A checkpointed job file is particularly useful for the gpu queue, which is limited to 4 days walltime due to its demand. There are many cases of jobs that require the use of gpus and must run longer than two days, such as training a machine learning algorithm.
Users can change their code to implement save states so that their code may restart automatically when cut off by the wall time limit. There are many different ways to checkpoint a job file depending on the software used, but it is almost always done at the application level. It is up to the user how frequently save states are made depending on what kind of fault tolerance is needed for the job, but in the case of the batch system, the exact time of the 'fault' is known. It's just the walltime limit of the queue. In this case, only one checkpoint need be created, right before the limit is reached. Many different resources are available for checkpointing techniques. Some examples for common software are listed below.
Usable Memory for Batch Jobs
While nodes on Ada have 64GB, 192GB or 256GB of RAM, some of this memory is used to maintain the software and operating system of the node. In most cases, LSF will not schedule jobs if it cannot find a node to satisfy an excessive memory request.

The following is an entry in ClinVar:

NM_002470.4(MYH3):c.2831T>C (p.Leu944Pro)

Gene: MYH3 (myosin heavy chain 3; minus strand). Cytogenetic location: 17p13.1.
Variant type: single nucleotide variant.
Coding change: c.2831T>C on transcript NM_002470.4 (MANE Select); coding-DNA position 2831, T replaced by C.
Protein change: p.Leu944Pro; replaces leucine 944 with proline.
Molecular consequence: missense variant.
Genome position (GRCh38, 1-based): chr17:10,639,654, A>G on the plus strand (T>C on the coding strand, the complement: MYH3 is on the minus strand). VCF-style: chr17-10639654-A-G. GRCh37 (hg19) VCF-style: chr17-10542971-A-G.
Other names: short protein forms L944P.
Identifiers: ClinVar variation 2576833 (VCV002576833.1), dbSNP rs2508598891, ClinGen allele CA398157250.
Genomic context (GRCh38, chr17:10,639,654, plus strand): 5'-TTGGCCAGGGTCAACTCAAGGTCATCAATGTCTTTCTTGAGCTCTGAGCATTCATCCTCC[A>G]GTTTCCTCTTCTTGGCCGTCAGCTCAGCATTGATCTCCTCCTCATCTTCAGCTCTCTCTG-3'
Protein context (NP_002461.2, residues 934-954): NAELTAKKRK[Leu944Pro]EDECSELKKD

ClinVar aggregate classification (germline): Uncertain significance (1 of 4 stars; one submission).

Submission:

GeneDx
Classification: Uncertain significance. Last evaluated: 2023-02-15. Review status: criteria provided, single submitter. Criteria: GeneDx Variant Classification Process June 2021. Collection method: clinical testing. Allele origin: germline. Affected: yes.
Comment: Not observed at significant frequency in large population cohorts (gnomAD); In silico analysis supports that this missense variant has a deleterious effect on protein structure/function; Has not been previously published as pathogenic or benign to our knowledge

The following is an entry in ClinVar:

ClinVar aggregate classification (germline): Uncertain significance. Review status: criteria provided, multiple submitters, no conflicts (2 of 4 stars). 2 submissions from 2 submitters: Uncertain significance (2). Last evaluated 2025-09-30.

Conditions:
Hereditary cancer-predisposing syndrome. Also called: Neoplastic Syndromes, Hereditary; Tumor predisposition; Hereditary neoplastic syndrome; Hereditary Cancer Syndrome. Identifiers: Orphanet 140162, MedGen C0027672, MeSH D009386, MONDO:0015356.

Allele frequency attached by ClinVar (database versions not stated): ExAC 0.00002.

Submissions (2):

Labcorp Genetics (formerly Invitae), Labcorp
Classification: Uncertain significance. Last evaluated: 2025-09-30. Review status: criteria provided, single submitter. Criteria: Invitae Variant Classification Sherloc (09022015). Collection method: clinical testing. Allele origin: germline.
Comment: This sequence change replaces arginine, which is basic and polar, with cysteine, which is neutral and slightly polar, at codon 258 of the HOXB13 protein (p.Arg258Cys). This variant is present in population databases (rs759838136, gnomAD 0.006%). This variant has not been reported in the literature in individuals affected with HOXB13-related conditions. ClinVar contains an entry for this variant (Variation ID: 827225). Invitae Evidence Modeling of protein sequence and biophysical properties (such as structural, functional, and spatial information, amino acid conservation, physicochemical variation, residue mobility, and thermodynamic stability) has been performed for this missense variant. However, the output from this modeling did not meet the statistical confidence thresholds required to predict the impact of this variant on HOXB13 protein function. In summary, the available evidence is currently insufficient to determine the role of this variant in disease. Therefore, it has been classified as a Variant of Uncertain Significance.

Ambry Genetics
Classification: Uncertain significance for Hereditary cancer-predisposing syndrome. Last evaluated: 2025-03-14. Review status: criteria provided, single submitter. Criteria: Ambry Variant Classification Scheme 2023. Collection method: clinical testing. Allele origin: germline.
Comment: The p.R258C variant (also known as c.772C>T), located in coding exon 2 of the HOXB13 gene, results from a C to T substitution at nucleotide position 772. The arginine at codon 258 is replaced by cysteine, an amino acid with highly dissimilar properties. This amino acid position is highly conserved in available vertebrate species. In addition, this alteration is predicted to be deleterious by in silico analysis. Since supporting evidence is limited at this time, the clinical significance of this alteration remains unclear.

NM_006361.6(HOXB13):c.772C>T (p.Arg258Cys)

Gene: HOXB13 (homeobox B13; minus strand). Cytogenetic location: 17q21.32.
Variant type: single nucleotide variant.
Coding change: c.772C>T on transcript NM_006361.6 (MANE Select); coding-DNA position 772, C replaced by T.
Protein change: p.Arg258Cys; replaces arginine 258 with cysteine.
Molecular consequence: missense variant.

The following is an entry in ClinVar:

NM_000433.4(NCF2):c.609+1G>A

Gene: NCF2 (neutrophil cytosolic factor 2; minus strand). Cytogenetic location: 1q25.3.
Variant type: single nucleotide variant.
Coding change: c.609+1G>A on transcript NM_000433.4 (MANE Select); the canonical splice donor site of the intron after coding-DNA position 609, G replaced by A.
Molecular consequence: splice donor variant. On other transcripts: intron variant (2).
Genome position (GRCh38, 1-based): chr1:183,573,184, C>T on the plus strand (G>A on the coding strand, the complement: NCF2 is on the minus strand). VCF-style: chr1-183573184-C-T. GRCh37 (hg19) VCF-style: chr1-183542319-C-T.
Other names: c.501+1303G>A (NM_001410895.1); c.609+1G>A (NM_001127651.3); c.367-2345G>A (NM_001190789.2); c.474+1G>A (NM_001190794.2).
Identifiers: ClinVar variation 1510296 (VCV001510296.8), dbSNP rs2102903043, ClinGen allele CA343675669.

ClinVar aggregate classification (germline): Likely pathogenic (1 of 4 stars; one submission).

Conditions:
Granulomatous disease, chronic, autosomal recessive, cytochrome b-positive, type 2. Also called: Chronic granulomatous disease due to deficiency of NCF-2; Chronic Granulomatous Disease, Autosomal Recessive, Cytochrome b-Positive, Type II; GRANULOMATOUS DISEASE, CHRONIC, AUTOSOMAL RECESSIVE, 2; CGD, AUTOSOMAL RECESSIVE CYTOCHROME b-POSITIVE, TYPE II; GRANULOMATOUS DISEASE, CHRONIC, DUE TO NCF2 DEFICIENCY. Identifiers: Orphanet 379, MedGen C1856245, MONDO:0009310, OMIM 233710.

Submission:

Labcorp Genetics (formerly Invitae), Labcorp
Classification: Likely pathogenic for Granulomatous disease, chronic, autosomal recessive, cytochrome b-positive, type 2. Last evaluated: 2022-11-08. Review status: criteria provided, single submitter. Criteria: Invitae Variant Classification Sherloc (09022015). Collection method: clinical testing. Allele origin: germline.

The table below contains information regarding the approximate limits of Ada memory hardware and our suggestions on its use.
|64GB Nodes||256GB Nodes||192GB Nodes in v100 queue (*)|
|Number of Cores||20 Cores (2 sockets x 10 cores)||24 Cores (2 sockets x 12 cores)|
|Memory Limit Per Core
(if using all cores per node)
|7600 MB |
|Memory Limit Per Node||56000 MB
|184000 MB |
- V100 nodes were moved to terra in preparation for the decommissioning of Ada
LSF may queue your job for an excessive time (or indefinitely) if waiting for some particular nodes with sufficient memory to become free.
Recommended Settings for Large Jobs
For jobs larger than 1000 cores (50+ nodes), the following MPI settings are recommended to reduce the MPI startup time:
export I_MPI_HYDRA_BOOTSTRAP=lsf export I_MPI_HYDRA_BRANCH_COUNT=XXX export I_MPI_LSF_USE_COLLECTIVE_LAUNCH=1
The XXX number should match the number of nodes (#Nodes = #Cores / #CoresPerNode) that your job will request.
This guide only covers the most commonly used options and useful commands.
For more information, check the man pages for individual commands or the LSF Manual.